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This compiles (1.6)

List<? extends Object> l = new ArrayList<Date>();

But this does not

List<List<? extends Object>> ll = new ArrayList<List<Date>>();

with the error of

Type mismatch: cannot convert from ArrayList<List<Date>> to List<List<? extends Object>>

Could someone explain why? Thanks

EDIT: edited for being consequent

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the edit makes it worse, the code is now inconsistent with the error message and it's a different question (it won't compile even without the nesting) – Michael Borgwardt Jun 9 '11 at 14:08
hm, I was acting too quick you're right, about being inconsistent with the error message. So now I'll have to edit the error message as well. but the question remains, and you gave a fair answer, thx – bpgergo Jun 9 '11 at 14:12
up vote 6 down vote accepted

Because it would break type safety:

List<List<Object>> lo = new ArrayList<List<Object>>();
List<List<? extends Object>> ll = lo;
List<String> ls = new ArrayList<String>();
lo.get(0).add(new Object());
String s = ls.get(0); // assigns a plain Object instance to a String reference
share|improve this answer
+1, Thanks, that's what answers why – bpgergo Jun 9 '11 at 14:10
People may want to read up on C#'s covariant/contravariant declarations for generic interfaces and delegates which was added in 4.0. That is one way to "solve" this problem (well it changes the problem first) – Voo Jun 9 '11 at 14:20
@Voo see a very old paper "On Variance-Based Subtyping for Parametric Types". the two approaches were analyzed for their pros/cons. Java went one way, C# went another way, but there is nothing new. C#'s approach appears simple in simple case, but the complexity easily becomes unmanageable, as the paper stated. (I don't appreciate C# people present it as something they invented and magical without flaw) – irreputable Jun 9 '11 at 14:36
@irreputable Will look at the paper if I have time for some surely highly non trivial talk about co/contravariance ;) And well Generics are complicated to begin with but being able to express co/contravariance can be useful sometimes. But sure nothing for the faint-hearted. But then Java didn't have a choice to begin with - I don't see how that could be implemented backwards compatible. But then I think everybody agrees that Java's implementation is horrible as is, so really no good idea to add anything on top of it – Voo Jun 9 '11 at 15:50
lo.get(0).add(new Object()); would raise an error, since you try to add an object to a list of string. – clapas Oct 3 '14 at 14:51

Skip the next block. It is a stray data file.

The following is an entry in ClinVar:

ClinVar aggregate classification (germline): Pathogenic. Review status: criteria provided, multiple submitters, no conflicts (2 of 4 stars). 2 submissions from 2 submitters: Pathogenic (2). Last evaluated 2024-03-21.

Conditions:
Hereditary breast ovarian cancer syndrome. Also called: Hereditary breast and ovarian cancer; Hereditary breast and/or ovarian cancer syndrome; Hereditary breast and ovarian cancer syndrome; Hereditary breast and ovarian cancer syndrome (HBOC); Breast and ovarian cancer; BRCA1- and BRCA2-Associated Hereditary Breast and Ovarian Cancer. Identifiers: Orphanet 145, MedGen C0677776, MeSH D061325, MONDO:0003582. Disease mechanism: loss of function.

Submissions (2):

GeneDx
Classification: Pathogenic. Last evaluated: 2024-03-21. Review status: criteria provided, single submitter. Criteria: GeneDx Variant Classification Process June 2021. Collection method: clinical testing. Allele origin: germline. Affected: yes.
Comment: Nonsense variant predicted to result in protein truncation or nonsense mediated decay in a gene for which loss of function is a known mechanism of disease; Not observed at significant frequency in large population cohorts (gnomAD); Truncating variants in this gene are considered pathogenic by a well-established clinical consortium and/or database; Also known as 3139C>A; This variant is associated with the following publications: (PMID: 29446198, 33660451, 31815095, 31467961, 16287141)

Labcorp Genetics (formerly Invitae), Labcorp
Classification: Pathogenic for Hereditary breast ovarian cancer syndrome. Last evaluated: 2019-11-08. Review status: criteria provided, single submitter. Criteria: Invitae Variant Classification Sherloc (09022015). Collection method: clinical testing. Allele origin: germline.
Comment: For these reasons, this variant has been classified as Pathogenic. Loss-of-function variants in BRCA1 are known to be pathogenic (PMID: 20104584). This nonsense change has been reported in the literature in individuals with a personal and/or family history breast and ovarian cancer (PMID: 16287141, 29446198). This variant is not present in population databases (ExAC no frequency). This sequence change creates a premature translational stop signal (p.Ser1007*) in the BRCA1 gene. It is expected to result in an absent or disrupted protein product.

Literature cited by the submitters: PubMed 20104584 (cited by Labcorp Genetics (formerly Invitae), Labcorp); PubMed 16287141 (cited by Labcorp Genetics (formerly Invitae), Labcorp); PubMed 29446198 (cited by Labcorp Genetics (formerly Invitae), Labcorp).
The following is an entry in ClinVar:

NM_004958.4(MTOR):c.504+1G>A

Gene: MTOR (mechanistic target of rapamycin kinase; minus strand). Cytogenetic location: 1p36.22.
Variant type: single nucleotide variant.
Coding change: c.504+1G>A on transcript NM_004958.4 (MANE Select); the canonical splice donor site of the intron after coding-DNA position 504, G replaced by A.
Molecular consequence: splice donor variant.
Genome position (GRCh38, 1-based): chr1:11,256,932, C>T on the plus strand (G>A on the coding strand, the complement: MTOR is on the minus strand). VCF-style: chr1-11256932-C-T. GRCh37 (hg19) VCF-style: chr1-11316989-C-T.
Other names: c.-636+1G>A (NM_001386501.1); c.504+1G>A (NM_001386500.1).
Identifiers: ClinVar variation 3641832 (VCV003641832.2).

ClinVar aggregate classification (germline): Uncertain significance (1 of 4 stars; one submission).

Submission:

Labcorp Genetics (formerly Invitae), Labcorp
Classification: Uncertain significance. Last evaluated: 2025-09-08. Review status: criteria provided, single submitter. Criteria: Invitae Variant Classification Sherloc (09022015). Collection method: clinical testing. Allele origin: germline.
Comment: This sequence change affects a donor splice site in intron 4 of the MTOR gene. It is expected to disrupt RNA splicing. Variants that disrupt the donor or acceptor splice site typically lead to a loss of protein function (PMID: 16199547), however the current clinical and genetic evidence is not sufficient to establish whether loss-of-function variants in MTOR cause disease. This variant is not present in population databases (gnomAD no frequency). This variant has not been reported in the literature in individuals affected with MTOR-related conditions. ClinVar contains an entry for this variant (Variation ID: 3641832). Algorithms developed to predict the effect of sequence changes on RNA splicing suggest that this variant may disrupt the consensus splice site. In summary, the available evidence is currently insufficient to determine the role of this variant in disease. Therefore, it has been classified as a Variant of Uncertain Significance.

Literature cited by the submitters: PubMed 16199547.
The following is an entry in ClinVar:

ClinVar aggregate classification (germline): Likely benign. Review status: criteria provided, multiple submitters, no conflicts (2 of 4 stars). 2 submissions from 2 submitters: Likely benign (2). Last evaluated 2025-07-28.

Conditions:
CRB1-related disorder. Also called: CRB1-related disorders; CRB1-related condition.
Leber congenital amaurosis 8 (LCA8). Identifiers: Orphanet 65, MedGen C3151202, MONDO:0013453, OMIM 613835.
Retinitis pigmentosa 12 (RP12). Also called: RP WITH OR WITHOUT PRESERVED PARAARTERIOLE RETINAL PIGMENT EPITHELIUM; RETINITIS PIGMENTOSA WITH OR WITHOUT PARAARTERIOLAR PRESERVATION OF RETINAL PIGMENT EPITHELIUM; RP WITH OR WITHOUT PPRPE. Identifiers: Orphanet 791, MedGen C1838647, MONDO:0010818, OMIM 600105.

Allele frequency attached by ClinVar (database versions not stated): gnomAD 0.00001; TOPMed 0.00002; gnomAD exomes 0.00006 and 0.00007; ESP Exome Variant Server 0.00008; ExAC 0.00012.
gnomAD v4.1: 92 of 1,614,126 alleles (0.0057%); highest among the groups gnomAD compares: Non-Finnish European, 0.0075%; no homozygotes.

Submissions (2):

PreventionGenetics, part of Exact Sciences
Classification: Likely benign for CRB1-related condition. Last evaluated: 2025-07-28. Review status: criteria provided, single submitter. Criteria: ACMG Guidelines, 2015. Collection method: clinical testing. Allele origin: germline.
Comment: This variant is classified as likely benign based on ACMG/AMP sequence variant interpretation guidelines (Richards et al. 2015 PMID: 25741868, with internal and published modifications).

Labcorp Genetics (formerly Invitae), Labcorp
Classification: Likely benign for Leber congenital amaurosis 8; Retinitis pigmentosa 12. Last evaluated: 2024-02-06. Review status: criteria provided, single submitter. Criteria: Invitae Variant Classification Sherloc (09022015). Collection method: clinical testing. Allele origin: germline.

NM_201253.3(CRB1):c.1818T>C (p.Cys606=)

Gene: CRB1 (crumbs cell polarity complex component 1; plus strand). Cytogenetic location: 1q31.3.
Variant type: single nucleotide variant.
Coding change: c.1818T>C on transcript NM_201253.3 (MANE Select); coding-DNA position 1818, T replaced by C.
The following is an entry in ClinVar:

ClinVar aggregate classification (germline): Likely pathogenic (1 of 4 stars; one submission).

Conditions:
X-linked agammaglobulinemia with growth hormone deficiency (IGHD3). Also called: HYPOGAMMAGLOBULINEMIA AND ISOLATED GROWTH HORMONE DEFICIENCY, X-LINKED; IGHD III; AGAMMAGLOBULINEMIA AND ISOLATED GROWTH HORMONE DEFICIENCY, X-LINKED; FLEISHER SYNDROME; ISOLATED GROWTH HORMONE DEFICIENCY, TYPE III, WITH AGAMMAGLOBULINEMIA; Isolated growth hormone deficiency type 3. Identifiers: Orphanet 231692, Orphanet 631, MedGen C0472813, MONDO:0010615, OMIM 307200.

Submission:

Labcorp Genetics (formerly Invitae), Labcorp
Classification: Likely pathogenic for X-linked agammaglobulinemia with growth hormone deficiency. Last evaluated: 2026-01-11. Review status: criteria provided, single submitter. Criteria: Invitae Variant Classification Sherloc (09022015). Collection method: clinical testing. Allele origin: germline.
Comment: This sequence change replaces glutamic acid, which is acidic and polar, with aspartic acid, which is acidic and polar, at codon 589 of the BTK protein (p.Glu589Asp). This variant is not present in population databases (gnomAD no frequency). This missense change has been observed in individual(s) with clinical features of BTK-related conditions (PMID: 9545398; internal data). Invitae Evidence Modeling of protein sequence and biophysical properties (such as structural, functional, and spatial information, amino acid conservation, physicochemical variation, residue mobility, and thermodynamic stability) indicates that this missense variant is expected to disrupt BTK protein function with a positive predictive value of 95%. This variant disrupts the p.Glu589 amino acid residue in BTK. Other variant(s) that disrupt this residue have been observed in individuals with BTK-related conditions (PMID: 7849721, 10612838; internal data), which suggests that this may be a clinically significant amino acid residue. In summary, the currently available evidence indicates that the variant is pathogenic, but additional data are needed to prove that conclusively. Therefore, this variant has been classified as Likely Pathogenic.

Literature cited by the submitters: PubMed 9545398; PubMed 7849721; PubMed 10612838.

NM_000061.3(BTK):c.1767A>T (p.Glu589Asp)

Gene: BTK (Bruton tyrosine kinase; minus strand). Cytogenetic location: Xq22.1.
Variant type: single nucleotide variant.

Well the explanations are correct, but I think it'd be a nice thing to add the actual working solution as well ;)

List<? extends List<? extends Object>>

Will work just fine, but obviously the use of such a collection is quite limited by the usual limitations of generic Collections (but then the same is true for the simpler List< ? extends Date >)

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+1 Thanks, that's what solves my problem – bpgergo Jun 9 '11 at 14:09

Suppose D is subtype of B, G<T> is a generic type

B x = new D(); // OK

G<B> y = new G<D>(); // FAIL

Now, G<Date> is a subtype of G<?>, therefore

G<?> x = new G<Date>();  // OK

G<G<?>> y = new G<G<Date>>(); // FAIL
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<? extends Object>  

means that the wildcard could be substituted only for those objects, that are subclass of Object class.

List<List<? extends Object>> ll = new ArrayList<List<Object>>();  

gives you error of type mismatch because you are trying to assign a ArrayList of List of object of java class Object to a List that contains the List of any type of objects that are subclass of java class Object.

For more ref, have a look at the Wildcard documentation

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When assigning to a variable (List<T>) with a non-wildcard generic type T, the object being assigned must have exactly T as its generic type (including all generic type parameters of T, wildcard and non-wildcard). In your case T is List<? extends Object>, which is not the same type as List<Date>.

What you can do, because List<Date> is assignable to List<? extends Object>, is use the wildcard type:

List<? extends List<? extends Object>> a = new ArrayList<List<Date>>();
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